Reap Many Benefits of Community Gardens in Stafford
With Earth Day coming up and summer right around the corner, what better way to celebrate the beauty of the Earth and warmer weather than to visit, or even volunteer at, a local community garden? Two particular gardens in Stafford Township are flourishing with the help of gardening enthusiasts. With benefits such as networking, helping other people and even gathering fruits and vegetables to take home, there’s really no downside to gardening.
The Manahawkin Community Garden on Bay Avenue is in its second full year at Manahawkin Lake. Under the direction of Reynolds Landscaping, and benefiting the Hunger Foundation of Southern Ocean, the garden produces not only vegetables and fruits for the community, but also events, activities and social gatherings for members of the community, such as yoga classes on Sundays and Tuesdays (starting in June) and story time for children.
None of this is possible without the help of volunteers from the community. “We’ve had some people who have been really instrumental in helping us,” Peg Reynolds of Reynolds Landscaping explained. “But it’s something we really need help with.”
With the community garden, volunteers come and are able to work on the garden leisurely. They are able to receive vegetables in exchange for their work, regardless of the job they choose to help with. Other than gardeners, the community garden is in need of volunteers for a variety of activities, including woodworking, story time and public speaking, during the summer – about gardening, the bee population or anything else involving the environment.
The benefits of volunteering don’t end with vegetables. The garden attracts different people, and there is always an opportunity for networking with the other volunteers. Giving back in free time is also rewarding in itself. Like elsewhere, Southern Ocean County experiences a hunger problem, and basic food needs might not always be met.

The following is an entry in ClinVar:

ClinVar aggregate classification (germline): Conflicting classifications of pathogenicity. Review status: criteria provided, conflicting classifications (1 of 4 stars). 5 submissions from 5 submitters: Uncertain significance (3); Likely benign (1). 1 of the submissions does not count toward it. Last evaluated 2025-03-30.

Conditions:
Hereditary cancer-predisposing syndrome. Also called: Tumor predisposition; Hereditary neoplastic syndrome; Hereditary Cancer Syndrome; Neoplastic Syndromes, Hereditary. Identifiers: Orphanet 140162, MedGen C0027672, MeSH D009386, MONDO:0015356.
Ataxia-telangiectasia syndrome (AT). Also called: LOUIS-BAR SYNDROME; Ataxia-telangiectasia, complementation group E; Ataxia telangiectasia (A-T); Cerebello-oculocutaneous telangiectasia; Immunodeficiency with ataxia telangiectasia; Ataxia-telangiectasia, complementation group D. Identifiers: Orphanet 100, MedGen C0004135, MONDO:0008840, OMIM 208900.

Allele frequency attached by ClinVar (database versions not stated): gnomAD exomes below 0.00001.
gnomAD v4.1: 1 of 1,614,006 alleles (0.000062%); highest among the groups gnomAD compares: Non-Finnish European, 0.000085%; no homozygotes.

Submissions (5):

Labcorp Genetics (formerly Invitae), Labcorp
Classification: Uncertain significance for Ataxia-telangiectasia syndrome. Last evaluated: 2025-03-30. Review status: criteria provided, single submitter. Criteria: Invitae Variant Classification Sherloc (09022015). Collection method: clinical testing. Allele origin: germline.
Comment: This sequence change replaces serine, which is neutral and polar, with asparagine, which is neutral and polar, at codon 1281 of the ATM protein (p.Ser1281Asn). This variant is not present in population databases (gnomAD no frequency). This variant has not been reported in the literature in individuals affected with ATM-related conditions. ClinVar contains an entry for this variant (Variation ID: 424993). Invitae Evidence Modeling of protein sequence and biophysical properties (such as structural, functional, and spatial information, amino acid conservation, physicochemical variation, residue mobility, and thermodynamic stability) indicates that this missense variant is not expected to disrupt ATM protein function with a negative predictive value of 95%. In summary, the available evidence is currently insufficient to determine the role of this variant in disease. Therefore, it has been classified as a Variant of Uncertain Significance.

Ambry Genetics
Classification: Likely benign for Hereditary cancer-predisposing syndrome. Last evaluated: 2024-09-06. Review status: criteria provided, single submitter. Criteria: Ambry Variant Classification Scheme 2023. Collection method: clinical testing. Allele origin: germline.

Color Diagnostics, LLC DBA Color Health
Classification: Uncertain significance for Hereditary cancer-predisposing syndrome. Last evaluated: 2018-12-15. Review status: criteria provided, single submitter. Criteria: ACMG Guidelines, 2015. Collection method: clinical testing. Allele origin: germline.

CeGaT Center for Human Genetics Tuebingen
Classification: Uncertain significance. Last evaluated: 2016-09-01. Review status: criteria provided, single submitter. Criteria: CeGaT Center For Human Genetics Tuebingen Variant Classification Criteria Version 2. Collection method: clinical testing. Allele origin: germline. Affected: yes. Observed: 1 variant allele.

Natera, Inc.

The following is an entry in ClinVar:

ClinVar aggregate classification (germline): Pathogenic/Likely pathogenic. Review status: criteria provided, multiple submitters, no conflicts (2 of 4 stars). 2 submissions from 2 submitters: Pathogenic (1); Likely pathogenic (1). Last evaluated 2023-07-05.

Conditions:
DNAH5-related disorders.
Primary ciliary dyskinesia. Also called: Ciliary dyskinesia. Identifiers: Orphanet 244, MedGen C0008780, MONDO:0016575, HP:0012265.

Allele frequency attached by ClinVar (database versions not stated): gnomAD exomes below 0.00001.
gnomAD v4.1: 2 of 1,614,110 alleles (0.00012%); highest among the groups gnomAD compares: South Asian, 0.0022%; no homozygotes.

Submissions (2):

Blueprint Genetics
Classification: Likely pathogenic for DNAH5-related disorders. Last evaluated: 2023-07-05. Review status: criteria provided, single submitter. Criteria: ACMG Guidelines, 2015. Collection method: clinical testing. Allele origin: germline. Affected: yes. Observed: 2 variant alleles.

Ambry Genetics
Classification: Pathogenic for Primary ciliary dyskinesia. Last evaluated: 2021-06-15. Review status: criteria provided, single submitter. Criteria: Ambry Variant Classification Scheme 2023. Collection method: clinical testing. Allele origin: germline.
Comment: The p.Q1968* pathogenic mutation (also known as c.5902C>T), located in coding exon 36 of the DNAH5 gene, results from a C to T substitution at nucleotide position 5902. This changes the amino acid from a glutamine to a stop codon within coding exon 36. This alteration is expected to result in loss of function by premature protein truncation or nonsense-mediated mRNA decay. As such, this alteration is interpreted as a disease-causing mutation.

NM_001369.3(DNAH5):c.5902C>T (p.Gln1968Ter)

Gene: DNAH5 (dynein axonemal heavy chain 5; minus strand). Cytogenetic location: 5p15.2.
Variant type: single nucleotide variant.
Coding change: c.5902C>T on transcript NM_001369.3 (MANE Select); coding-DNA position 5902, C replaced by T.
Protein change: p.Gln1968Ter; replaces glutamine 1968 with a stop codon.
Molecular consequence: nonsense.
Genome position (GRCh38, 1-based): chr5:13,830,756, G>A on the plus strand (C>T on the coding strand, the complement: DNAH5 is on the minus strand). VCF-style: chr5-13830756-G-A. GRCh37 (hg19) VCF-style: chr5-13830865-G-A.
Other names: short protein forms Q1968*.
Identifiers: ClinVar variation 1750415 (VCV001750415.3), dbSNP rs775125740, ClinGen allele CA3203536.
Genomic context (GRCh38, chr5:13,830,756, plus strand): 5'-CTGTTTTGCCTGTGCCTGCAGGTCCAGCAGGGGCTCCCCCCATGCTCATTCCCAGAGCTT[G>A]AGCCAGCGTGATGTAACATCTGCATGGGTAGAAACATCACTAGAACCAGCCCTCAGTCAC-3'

The Hunger Foundation of Southern Ocean is a nonprofit organization located in Manahawkin. Donating to eight different food pantries from Forked River to Tuckerton, so far the foundation has donated over $800,000 to these pantries since 1995 and strives to educate the public on basic food needs and hunger issues in the community.
While the community garden at Manahawkin Lake does not donate the food grown to the Hunger Foundation, it does raise money for the cause. For instance, yoga classes in the garden, while technically free of charge, are offered for a suggested donation of $5. Volunteers at the garden keep up to date on community gatherings and events and help raise money for the foundation.
“It’s so rewarding knowing that you’re helping other people. It’s so relaxing,” Reynolds said about working in the garden. Volunteers don’t need to devote a whole day to the garden to reap the benefits. Whether it’s watering, planting a couple of plants or weeding, the garden is always accepting of new volunteers, regardless of the time they can spend. “Even if it’s one or two hours a week,” she said.
For Earth Day, Reynolds is giving away one free plant to everyone, as well as raffling off a tree. “We’re trying to promote people planting trees for Earth Day.”